Good beer is a terrible thing to waste. Unfortunately, the partial government shutdown is leaving some breweries with no choice. The federal agency responsible for approving beer can labels, the Alcohol and Tobacco Tax and Trade Bureau (TTB, for short), isn’t reviewing submissions at this time and breweries across the country are unable to release new beers.
Without proper labels, which include information about the alcohol content and the surgeon general’s warning, canned and bottled beers -- often a big part of small craft breweries’ business -- are unsellable. City Barrel Brewing, located in Kansas City, Missouri, is making lemonade out of the lemons the shutdown’s handed them, though.
“The regulating body that we have to submit all of our labels to, to get approved by is shut down,” James Stutsman, who owns the brewery, told KCUR.
“A big part of our portfolio is canned beer to go. Because there’s nothing more beautiful than this,” he added, mimicking the sound of a beer can opening.
The TTB typically takes about three weeks to approve labels submitted by breweries, but during the shutdown, their website says, “submissions will not be reviewed or approved until appropriations are enacted.” The agency intends to tackle the backlog “once funding has been restored and the government shutdown is over,” but there’s a chance that by then, hundreds of gallons of beer will have reached and passed its peak freshness and no one wants to pay for stale beer.
“The first beer we made is an IPA,” he said. “IPAs are meant to be drank fresh.”
Instead of letting the hoppy liquid gold go to waste, Stutsman’s decided to give it away.
“I can’t sell it. I can’t package it, so we’re just going to give it away for free,” he said.
This revolutionary act comes at a price to Stutsman’s business, though. By giving the beer to revellers for free, he’s pouring out about $3,000 to $4,000, which is far from pocket change.
City Barrel Brewing isn’t the only beer company feeling the effects. Fred Maier, of Susquehanna Brewing Company, recently revealed that the company is also suffering. It had planned to release several seasonal beers for spring, but those plans are on hold during the shutdown.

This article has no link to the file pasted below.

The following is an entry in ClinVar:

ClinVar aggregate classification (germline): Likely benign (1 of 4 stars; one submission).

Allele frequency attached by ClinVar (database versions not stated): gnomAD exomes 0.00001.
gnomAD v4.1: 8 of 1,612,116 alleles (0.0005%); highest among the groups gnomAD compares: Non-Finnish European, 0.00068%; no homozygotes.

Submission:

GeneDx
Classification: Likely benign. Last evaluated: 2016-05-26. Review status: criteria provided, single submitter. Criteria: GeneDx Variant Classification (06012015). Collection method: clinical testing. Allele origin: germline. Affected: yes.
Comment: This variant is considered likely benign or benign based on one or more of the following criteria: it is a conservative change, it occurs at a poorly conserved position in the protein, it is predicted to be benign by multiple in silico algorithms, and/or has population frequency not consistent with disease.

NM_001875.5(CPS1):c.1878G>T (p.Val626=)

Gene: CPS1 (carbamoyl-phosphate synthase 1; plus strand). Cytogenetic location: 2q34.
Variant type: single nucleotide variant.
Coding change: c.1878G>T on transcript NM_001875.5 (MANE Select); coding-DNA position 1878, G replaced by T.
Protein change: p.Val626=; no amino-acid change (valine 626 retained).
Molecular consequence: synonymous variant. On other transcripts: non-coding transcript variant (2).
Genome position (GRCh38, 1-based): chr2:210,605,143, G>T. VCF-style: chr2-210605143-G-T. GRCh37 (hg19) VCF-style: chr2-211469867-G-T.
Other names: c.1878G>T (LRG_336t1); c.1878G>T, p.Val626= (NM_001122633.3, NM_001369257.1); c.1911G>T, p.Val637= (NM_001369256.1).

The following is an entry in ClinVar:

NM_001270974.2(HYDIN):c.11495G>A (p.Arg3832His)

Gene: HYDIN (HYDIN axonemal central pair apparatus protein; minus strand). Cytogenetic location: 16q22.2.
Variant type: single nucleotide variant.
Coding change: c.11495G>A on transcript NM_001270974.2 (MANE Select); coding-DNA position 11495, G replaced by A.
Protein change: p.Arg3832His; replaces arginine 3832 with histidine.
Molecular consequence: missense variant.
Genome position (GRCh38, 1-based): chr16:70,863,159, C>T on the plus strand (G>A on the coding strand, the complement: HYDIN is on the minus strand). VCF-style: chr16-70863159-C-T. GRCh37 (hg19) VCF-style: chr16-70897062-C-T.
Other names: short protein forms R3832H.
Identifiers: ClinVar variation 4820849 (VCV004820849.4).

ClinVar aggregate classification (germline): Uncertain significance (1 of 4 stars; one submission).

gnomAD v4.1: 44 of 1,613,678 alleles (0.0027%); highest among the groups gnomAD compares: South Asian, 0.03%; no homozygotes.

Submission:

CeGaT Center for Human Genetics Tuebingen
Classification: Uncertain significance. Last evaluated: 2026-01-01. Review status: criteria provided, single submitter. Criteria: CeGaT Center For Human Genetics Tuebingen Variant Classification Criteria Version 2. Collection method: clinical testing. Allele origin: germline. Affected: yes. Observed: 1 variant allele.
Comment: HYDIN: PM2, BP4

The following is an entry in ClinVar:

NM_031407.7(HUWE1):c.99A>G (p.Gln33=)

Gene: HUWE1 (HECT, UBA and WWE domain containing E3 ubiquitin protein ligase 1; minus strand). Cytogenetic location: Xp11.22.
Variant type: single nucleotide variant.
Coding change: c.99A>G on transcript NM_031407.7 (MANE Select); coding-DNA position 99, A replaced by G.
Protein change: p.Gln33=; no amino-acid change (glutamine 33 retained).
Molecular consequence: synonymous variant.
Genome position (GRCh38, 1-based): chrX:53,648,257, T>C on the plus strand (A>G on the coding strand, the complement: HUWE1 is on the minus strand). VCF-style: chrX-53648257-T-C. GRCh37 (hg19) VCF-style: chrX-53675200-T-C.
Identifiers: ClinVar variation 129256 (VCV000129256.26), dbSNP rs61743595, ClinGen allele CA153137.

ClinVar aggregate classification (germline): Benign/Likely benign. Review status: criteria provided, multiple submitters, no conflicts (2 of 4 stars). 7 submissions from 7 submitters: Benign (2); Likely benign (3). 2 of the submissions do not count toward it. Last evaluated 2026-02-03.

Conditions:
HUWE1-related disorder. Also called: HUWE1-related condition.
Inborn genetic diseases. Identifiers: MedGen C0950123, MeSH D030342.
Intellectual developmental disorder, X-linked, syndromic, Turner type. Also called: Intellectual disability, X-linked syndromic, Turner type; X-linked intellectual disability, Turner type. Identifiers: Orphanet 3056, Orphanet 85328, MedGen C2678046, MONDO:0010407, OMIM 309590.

“To turn around and have something so out of your control and you could be a month delayed, and our goal is to have it on the market for customers to buy for Memorial Day,” Maier said. “It takes 14 to 20 days to get it approved and I bet you we had it for 12, 13 days so we are at the front of the line and waiting for them to open the window back up.”
While many breweries were able to get their new labels in before the shutdown, those that either didn’t have that foresight or simply didn’t have labels to submit prior are experiencing similar issues. Naturally, brewers aren’t happy.
“There isn’t really anything worse than having your business interrupted by things you cannot control, and this government shutdown is turning into a full pint of problems for us,” Tom Whisenand, co-founder of Minnesota’s Indeed Brewing, previously told Thrillist. “Right now we are facing delays in the federal licensing of our upcoming Milwaukee brewery and taproom and delays in the approval of newly designed beer labels.”
Consumers may not be feeling the effects of the shutdown yet, but as fallout extends to more breweries, bars, resellers and distributors, getting your hands on your favorite hoppy elixir could prove difficult without going directly to the source for draught pints. In the meantime, pour one out for all the beers that may never make it to market.